Siberian Elm Bonsai Use

I am curious if anyone has used Siberian Elm for bonsai and your experiences. I’m hoping for better info than I’ve found around the internet because of the knowledge I assume we mostly have from Ryan. I’m thinking that these would definitely fit into “aggressively growing” deciduous trees. I know people say they randomly drop branches, which I see in the landscape around where I live, but I’m curious if there is some horticultural reason for this that we can manipulate as a bonsai to avoid this. If so I have a LOT of digging to do since these are about ever 10 feet in my town and people abhor them.

Some info I was able to find:

It hybridizes with native elms, which can lead to the potential for why European siberian elms are used more in bonsai? Maybe, maybe not.

This about water use may be interesting:

U. pumila can exist in extremely dry sites, through various adaptive techniques. They
prefer contact with the water table as indicated by their natural occupation of seasonal stream
beds. They will not tolerate standing water however (Dulamsuren 2009, 23). The water
seeking root systems grow to seek pockets of water in the soil substrate as well as widen out to
take advantage of the rain that may fall. “The shallow and wide distribution of tree roots
facilitated the utilization of shallow water when ground water was not available. This
belowground biomass allocation strategy is common and critical for plants distributing in the
semi-arid environments to collect water through vast root systems” (Li Gang 2011, 222).
These trees are evolved to withstand insecure water supplies. They do not regulate
their transpiration in response to drought stress as some desert plants, but rather continue full
transpiration to evaporatively cool the high leaf temperatures during the day. U. pumila
instead employs the technique of altering the osmotic potential in the roots to raise the water
uptake to counter the continuing water loss. (Dulamsuren 2008, 23). This immediate
physiological adaptation to drought stress is aided by continued growth incorporating structural
improvements to improve water use efficiency and further drought resistance. Small xylem
vessels are developed to resist cavitation of the vascular system in the transport of water to the
Sibirische Ulme (Wikipedia)
leaves (Dulamsuren 2008, 23). Drought damage occurs only under severe conditions. In a study
near the Aral Sea, “U. pumila exhibited reduced water use in response to the termination of
irrigation water supply. As its stem and canopy growth continued, the enhanced water use
efficiency of U.pumila may be an adaptation to the


U. pumila grows very quickly into forms structurally unsound for its size. It develops low
branch attachment angles that are structurally weak and prone to breakage in storms. It’s
habit of shutting down portions of its crown in response to drought stress causes large amounts
of dead material.

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I had one that died on me and I am not sure why, but it is supposed to be quite hardy and I’ve seen Ulmus pumila as bonsai in the past.

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They make great bonsai. They are very vigerous. I can trim them more than five times in the growing season if you trim back to 2 once you get a shoot with more than 5 leaves. If you want a branch to thicken then let it run, these can get long and messy but in the fall it will look great when you trim to clean up. You need to repot every couple of years to keep the vigor.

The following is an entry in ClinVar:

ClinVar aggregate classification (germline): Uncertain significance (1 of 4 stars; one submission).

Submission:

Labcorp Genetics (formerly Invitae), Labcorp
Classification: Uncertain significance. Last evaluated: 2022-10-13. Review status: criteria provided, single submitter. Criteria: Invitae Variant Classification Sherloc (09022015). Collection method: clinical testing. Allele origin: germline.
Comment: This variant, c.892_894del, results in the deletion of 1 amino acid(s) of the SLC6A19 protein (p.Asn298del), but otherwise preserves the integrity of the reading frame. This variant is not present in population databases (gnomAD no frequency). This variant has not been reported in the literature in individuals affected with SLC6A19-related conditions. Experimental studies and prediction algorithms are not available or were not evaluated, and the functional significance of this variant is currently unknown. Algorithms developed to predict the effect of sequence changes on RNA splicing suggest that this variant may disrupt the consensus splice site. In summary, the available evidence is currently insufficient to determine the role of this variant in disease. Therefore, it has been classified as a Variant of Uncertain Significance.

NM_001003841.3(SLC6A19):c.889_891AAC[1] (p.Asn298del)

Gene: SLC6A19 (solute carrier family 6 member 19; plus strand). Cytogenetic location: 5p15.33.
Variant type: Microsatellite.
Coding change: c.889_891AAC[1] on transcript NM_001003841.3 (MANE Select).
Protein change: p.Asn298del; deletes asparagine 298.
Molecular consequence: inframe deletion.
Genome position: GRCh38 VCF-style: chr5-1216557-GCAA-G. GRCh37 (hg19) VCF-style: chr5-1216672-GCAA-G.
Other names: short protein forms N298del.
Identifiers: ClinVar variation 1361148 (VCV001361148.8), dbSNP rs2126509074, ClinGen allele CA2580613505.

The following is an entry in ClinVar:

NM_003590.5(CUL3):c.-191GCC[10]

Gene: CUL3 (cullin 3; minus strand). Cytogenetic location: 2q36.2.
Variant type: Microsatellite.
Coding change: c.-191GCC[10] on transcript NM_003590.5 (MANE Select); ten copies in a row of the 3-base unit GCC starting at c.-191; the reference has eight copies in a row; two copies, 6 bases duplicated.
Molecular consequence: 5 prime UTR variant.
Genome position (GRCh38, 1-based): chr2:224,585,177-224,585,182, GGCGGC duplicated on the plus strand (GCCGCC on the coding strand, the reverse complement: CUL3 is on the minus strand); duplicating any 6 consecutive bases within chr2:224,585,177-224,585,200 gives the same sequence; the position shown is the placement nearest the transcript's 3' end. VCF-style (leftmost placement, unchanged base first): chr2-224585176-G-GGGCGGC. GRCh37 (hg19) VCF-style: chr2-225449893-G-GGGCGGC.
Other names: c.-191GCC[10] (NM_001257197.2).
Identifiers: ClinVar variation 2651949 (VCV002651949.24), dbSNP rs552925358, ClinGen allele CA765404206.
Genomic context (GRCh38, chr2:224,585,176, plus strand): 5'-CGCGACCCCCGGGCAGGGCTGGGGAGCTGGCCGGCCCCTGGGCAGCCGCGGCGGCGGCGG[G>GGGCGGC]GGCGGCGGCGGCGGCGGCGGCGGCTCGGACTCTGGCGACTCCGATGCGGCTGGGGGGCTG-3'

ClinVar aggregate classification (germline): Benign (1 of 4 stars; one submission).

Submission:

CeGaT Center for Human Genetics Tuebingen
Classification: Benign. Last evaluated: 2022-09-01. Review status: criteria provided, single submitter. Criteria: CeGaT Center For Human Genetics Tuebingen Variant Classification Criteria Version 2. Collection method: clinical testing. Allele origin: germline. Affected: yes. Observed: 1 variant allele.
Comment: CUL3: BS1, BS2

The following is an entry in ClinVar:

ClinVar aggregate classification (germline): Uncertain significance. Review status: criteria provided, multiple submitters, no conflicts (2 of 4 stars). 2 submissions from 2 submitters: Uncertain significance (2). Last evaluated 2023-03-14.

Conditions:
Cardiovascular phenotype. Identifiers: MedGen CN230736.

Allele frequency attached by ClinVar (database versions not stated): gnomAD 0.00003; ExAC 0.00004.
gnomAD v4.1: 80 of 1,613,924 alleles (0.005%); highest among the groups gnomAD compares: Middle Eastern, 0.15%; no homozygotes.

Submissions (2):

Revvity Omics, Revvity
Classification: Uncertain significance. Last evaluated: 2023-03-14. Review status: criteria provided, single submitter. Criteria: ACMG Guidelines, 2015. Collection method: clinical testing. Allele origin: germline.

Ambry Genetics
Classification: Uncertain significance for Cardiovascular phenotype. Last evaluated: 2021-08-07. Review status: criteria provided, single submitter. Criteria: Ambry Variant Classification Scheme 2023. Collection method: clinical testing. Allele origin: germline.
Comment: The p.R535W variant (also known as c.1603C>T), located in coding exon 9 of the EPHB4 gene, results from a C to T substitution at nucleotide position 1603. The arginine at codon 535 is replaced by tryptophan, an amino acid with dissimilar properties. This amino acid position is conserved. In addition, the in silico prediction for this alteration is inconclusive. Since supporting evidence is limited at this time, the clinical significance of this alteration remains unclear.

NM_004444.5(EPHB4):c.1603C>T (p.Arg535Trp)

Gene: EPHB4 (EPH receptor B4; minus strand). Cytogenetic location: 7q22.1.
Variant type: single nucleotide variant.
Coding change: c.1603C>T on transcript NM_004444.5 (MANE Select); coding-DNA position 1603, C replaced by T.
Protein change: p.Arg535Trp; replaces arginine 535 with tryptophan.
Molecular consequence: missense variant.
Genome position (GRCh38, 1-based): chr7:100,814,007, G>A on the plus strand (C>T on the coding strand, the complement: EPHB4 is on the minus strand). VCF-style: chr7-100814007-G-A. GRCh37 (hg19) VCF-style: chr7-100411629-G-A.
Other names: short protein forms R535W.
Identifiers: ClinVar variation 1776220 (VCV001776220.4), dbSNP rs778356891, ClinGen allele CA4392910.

Regarding the tendency to drop branches: these elms tend to want to put out shoots from the base of existing branches. If you let these shoots grow the tree will many times divert energy to these small shoots and drop the main branch that they are growing from the base of, and/or existing older branches higher up on the tree. So be sure to get rid of those shoots as they start to grow to prevent branch die-back elsewhere on the tree.

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So this definitely falls under the “Don’t let it get too vigorous otherwise you’ll have dieback” types of deciduous species that Ryan keeps talking about.

@Robin @Roger_Snipes How long have you both worked with Siberian Elms? I’ve read that they don’t seem to do the “branch dropping” damage for around 5 to 6 years after you’ve been refining the trees. Just curious if you’ve run into the problem and been able to avoid it with different technique, or if you’re doing techniques that others have had success with.

Fantastic information though, thanks a TON!

I don’t currently have any Siberian elms, I’ve passed the ones I had along to others. However a few people in our club have them and have been working on them for many years. You shouldn’t have any branch dropping problems as long as you don’t let unwanted low shoots or shoots from the base of existing branches grow.

This is my siberian elm, a year after buying it, then a year later in 2016, and now. Due to go in its first nice pot this spring.

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Awesome to know, thanks for the clarification.

Beautiful. Fantastic transformation. I love the angle change and branching choices.

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The best thing about the siberian elm is the ability to produce tiny twigs, which really give a sense of scale. I baught this material because it had great bark and some interesting movement at the base, the top was rubbish, and that was three years before listerning to ryan talk about the base as the most important part. I am trying to fattern up the defining branch now, having pulled something out of the apex area. I have addressed some of the bad parts of the nebari, and will go further in the spring when I repot it, I will post another pic after spring.
It was apparently in the ground for 8 years and left to just grow before I got it.